I have had a fascination with WWII and the Nazi regime for a while now. It is such an interesting study to see what people will do to survive. How quickly we turn on each other when our lives and the lives of our children are at stake! How quickly we learn to treat beloved friends and neighbors not as people but as things. People quickly turn from being human to something less than an animal; treated cruelly and inexcusably.
In my study of the spread of Nazism, I read the book Les Parisiennes: How the Women of Paris Lived, Loved, and Died Under Nazi Occupation by Anne Sebba. Her book skims the surface of the Nazi occupation in France, but while reading it, I came across Sebba’s short biography of Catherine Dior. (Even though it covers broad topics, Les Parisiennes is an excellent book about finding your identity in difficult situations.)
Catherine Dior was the sister of the great French fashion designer Christian Dior. He named his famous perfume, Miss Dior, after her. This seems like a normal thing for a brother to do to honor his sister. However, the reason for this runs deeper.
I am going to quote heavily from Sebba because she tells Catherine’s story better than I can.
From Les Pariesiennes:
[Speaking about the launch of Miss Dior perfume in February 1947] Quite possibly, however, no one at the show was aware of who she was nor of the dangerous resistance work she had been engaged in for three years from 1941 until her capture. Her story has only recently become known, making headline news following the arrest in 2011 of Dior’s then creative director, John Galliano, for alleged anti-Semitic remarks recorded in a phone video. At that point the company decided it was time to remind people of ‘the values of the House of Dior’ by talking of Catherine.
Catherine herself rarely talked of her involvement in the Massif Central unit of a resistance group who was gathering information about the Nazi and German armies. Sebba says of this group:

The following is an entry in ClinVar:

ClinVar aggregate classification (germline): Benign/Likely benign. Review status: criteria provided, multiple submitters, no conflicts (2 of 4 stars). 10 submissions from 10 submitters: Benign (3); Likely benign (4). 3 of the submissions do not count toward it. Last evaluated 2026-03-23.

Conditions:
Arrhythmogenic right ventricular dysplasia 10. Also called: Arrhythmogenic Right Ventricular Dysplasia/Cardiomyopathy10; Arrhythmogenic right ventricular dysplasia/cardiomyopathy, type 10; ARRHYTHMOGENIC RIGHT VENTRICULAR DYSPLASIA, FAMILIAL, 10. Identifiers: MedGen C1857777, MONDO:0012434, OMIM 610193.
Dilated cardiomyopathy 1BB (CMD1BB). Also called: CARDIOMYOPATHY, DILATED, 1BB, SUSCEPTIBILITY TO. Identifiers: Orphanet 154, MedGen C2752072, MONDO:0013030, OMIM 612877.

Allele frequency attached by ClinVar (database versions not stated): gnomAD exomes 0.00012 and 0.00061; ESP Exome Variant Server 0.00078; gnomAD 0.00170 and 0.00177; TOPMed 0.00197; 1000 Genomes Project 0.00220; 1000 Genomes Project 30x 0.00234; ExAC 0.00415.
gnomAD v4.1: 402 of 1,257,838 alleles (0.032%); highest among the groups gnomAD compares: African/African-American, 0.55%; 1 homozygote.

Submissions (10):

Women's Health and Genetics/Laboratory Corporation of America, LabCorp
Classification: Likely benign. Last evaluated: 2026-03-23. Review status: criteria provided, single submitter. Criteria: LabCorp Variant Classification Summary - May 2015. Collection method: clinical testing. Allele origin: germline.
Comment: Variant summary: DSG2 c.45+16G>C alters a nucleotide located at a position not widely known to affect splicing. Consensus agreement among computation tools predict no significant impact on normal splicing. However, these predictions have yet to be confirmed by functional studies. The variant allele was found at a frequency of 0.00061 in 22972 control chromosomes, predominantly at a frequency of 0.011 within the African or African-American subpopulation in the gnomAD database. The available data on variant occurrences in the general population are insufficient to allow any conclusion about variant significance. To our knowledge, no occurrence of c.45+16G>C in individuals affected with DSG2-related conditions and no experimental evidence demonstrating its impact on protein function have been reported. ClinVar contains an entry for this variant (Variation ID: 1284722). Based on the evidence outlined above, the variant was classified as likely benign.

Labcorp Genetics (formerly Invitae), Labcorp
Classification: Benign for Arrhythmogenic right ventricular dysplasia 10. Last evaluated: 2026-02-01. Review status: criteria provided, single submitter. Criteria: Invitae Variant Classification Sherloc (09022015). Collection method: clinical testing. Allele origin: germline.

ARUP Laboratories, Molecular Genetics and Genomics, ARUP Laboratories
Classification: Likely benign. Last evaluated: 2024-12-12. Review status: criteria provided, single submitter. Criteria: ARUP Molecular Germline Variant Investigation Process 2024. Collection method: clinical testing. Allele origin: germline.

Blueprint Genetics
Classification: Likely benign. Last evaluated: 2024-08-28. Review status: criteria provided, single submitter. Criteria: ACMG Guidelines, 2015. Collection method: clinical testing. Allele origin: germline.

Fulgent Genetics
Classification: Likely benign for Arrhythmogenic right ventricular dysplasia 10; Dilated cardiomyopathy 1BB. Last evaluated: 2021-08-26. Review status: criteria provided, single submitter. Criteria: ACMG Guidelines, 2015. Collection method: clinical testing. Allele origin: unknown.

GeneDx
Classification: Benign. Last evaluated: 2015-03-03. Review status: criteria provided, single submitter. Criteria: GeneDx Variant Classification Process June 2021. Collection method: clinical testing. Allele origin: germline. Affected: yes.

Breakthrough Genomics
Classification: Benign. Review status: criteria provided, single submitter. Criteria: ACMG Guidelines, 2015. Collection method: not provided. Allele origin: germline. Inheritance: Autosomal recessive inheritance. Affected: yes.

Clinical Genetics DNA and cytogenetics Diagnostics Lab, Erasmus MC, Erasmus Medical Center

… ‘this elite organization of more than 2,000 agents—which suffered enormous losses’, the group ‘was later credited as one of the most dynamic intelligence movements in Europe. By the end of 1942 most of its leaders had been killed by the Gestapo.’
Catherine was perusaded to join at the age of 25 by her married boyfriend, who was also an agent of the group. Catherine also had a friend named Liliane Dietlin who was also heavily involved. Catherine would deliver information between sectors, as much as she possibly could and even memorizing some of it. She would stay with her brother in his apartment in Paris. In 1944 she was captured by the Gestapo and, “arrested, tortured and deported on the final train from Paris on 15 August to Ravensbruck, where she worked in German munitions factories in notoriously atrocious conditions.” (Seeba, 327).
Just a note here about Ravensbruck: It is the largest concentration camp you’ve never heard of. It was the only camp just for women, and was kept secret even from most Germans because the Nazis knew that Germans would be outraged by the camp’s existence. Originally built to house special and important prisoners (the niece of Charles DeGaulle, the sister of Fiorello LaGuardia and Elisabeth, Baroness de Rothschild were all prisoners here), it eventually deteriorated into one of the most brutal concentration camps with some of the worst conditions. If you are interested in more about this camp and the amazing, strong women who survived it, please read the book Ravensbruck by Sarah Helm. Most of these stories have not been shared until recently, because like Catherine Dior, most women didn’t talk about their experiences.
Christian immediately worked to get his sister freed, but his influence did not get her out of Ravensbruck. She wasn’t released until April 1945. Sebba says:
When Catherine returned to Paris a month later she was emaciated and ill after eleven months of starving rations and harsh treatment. But she was one of the lucky ones who recovered relatively swiftly.
She finished her life as an exotic flower dealer with her married boyfriend, Herve des Charbonneries.
In addition to having an iconic perfume named for her, she received a Criox de guerre, which is normally only given to those in the armed forces; the Croix du combattant volontaire de la Resistance; the Croix du combatant; and, from Britain, the King’s Medal for Courage in the Cause of Freedom.
Get out there and buy yourself a bottle of Miss Dior and feel as empowered as the woman it was named for.